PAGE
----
When the Ethiopian Eunuch was travelling in his chariot, puzzling over the words in Isaiah 53, ‘like a lamb that is led to the slaughter, and like a sheep that before its shearers is silent, so he opened not his mouth,’ Philip explained that the lamb referred to in this passage is the Lord Jesus. (Acts 8:32-35) In Hebrews 9:13-14, we are told, “For if the blood of goats and bulls, and the sprinkling of defiled persons with the ashes of a heifer, sanctify for the purification of the flesh, how much more will the blood of Christ, who through the eternal Spirit offered himself without blemish to God, purify our conscience from dead works to serve the living God.”

Cut off

How was the Messiah taken from ‘prison’ and ‘judgement,’ as verse 8 of Isaiah 53, indicates? ‘Prison’ has the idea of ‘constraint or closure, or oppression.‘ ‘Judgement’ has the idea of ‘a verdict, or a sentence.’

Jesus was given an unfair trial, greatly oppressed and then led out to be crucified. He was cut off out of the land of the living: for the transgression of my people was he stricken.’

There is another Old Testament reference to the Messiah being ‘cut off.’ Daniel 9:26-27 also records a prophecy of Messiah’s coming, giving a prophetic timeline for when he would appear which begins with the command to return and build Jerusalem. Daniel was told, “And after threescore and two weeks shall Messiah be cut off, but not for himself: and the people of the prince that shall come shall destroy the city and the sanctuary; and the end thereof shall be with a flood, and unto the end of the war desolations are determined. And he shall confirm the covenant with many for one week: and in the midst of the week he shall cause the sacrifice and the oblation to cease…”

The Messiah would be ‘cut off’ for the sins of others, not his own. With his ultimate, willing sacrifice of himself, he ended the need for sacrifices and oblations to be offered according to the Law. “…with his own blood He entered the Most Holy Place once for all, having obtained eternal redemption… now, once at the end of the ages, He has appeared to put away sin by the sacrifice of Himself.” (Hebrews 9:12, 26)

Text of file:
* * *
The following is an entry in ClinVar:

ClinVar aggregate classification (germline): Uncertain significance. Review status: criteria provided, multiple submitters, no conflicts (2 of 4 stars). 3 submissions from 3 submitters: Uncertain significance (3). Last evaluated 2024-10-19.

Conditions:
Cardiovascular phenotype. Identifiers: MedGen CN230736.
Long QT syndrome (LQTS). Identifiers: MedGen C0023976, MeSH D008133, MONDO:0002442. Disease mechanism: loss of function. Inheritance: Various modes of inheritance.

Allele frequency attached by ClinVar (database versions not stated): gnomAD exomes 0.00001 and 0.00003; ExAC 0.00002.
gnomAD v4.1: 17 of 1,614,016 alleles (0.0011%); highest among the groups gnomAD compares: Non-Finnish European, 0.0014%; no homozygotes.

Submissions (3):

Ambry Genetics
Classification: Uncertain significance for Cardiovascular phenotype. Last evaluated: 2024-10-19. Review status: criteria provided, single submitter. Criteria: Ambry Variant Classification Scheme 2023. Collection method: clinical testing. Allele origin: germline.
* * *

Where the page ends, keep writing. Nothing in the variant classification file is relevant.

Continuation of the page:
A Grave With the Wicked and the Rich

We are told in Isaiah 53:9, that ‘he made his grave with the wicked, and with the rich in his death; because he had done no violence, neither was any deceit in his mouth.” Jesus Christ died between two criminals (Luke 23:33). A rich man named Joseph, claimed his body and buried Jesus in his own newly-hewn tomb. The fact that there was never any deceit or guile in Jesus’ mouth, is reiterated in 1 Peter 2:21-23, “because Christ also suffered for us, leaving us an example, that ye should follow his steps: Who did no sin, neither was guile found in his mouth: Who, when he was reviled, reviled not again; when he suffered, he threatened not; but committed himself to him that judgeth righteously:”

It Pleased the Lord to Bruise Him?

So, why did it ‘please the LORD to bruise him,’ as we are told in Isaiah 53:10? It ‘pleased’ the LORD only in the sense that it was God’s plan and purpose from the very beginning. After the first sin, God promised to bring a seed of the woman’ to crush the ‘head of the serpent’ (Genesis 3:15). Once sin had entered the beautiful world God created, the only way to overcome the sentence of death, was for sin to be fatally crushed by the perfect obedience of another. (Hebrews 2:14) In the process of crushing the serpent’s head (a fatal blow), the seed of the woman was to be ‘bruised on the heel’ by the seed of the serpent (a temporary wound). We are told in 2 Corinthians 5:18-21 that God was in Christ, reconciling the world unto himself, not imputing their trespasses unto them…For he made him to be sin for us, who knew no sin; that we might be made the righteousness of God in him.”

A Happy Outcome

Finally, in the last couple of verses in Isaiah 53, we reach the happy outcome of the sufferings, when the Messiah will “see the travail of his soul, and be satisfied: by his knowledge shall my righteous servant justify many; for he shall bear their iniquities.”

Now that the sacrifice has been accomplished and Jesus sits at his Father’s right hand, he sees the many sons and daughters he has brought to glory. He is not ashamed to call us ‘brethren,’ and to see us as the children which God hath given me.’ (Hebrews 2:10-13) By his obedience ‘many will be made righteous.’ (Romans 5:19) Where Adam’s lack of obedience brought death on all God’s creation, “through one man’s righteous act the free gift came to all men, resulting in the justification of life” (Romans 5:15-19).

Resurrection

However, it wasn’t just the death of Jesus that brought us life. If he was still dead, Paul says in 1 Corinthians 15:12-19, that we would still have ‘no hope,’ and all those “who have fallen asleep in Christ have perished.” If perfect obedience led to nothing but death – what kind of a hope would that be?

However, this is the good news – “But in fact Christ has been raised from the dead, the firstfruits of those who have fallen asleep. For as by a man came death, by a man has come also the resurrection of the dead. For as in Adam all die, so also in Christ shall all be made alive.”

Through Jesus Christ’s willing sacrifice, our sins can be forgiven and we, like him (the firstfruits), can be raised from the dead and given immortal life. (1 John 3:2-3; Romans 8:29) Where Adam brought the curse of death on the world, Jesus Christ brought the gift of life forever!

Thank you, Lord Jesus, for giving up everything in this life, submitting your will to your Father’s, and enduring great suffering in order to bring salvation to the world!